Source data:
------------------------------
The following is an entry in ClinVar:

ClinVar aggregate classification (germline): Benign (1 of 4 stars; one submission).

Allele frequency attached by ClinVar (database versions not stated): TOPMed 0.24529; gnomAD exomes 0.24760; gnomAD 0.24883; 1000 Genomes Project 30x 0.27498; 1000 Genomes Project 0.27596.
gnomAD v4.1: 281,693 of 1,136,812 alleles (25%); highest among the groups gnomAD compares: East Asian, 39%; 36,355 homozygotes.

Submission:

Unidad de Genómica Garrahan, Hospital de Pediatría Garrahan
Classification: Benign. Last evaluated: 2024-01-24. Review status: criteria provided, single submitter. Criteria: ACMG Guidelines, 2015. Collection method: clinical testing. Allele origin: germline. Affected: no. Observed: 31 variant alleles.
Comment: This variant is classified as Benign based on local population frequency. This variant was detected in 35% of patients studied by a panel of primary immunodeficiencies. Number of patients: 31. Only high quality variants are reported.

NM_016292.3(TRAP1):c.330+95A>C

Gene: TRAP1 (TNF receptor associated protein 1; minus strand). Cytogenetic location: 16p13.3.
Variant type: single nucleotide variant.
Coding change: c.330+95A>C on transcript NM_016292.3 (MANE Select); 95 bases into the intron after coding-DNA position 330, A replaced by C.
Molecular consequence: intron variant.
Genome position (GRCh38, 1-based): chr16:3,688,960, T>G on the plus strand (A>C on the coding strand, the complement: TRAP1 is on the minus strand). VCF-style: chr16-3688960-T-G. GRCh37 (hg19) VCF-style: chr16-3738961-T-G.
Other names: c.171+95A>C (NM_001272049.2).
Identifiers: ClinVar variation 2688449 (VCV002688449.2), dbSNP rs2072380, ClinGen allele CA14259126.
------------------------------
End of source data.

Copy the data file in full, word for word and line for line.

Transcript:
The following is an entry in ClinVar:

ClinVar aggregate classification (germline): Benign (1 of 4 stars; one submission).

Allele frequency attached by ClinVar (database versions not stated): TOPMed 0.24529; gnomAD exomes 0.24760; gnomAD 0.24883; 1000 Genomes Project 30x 0.27498; 1000 Genomes Project 0.27596.
gnomAD v4.1: 281,693 of 1,136,812 alleles (25%); highest among the groups gnomAD compares: East Asian, 39%; 36,355 homozygotes.

Submission:

Unidad de Genómica Garrahan, Hospital de Pediatría Garrahan
Classification: Benign. Last evaluated: 2024-01-24. Review status: criteria provided, single submitter. Criteria: ACMG Guidelines, 2015. Collection method: clinical testing. Allele origin: germline. Affected: no. Observed: 31 variant alleles.
Comment: This variant is classified as Benign based on local population frequency. This variant was detected in 35% of patients studied by a panel of primary immunodeficiencies. Number of patients: 31. Only high quality variants are reported.

NM_016292.3(TRAP1):c.330+95A>C

Gene: TRAP1 (TNF receptor associated protein 1; minus strand). Cytogenetic location: 16p13.3.
Variant type: single nucleotide variant.
Coding change: c.330+95A>C on transcript NM_016292.3 (MANE Select); 95 bases into the intron after coding-DNA position 330, A replaced by C.
Molecular consequence: intron variant.
Genome position (GRCh38, 1-based): chr16:3,688,960, T>G on the plus strand (A>C on the coding strand, the complement: TRAP1 is on the minus strand). VCF-style: chr16-3688960-T-G. GRCh37 (hg19) VCF-style: chr16-3738961-T-G.
Other names: c.171+95A>C (NM_001272049.2).
Identifiers: ClinVar variation 2688449 (VCV002688449.2), dbSNP rs2072380, ClinGen allele CA14259126.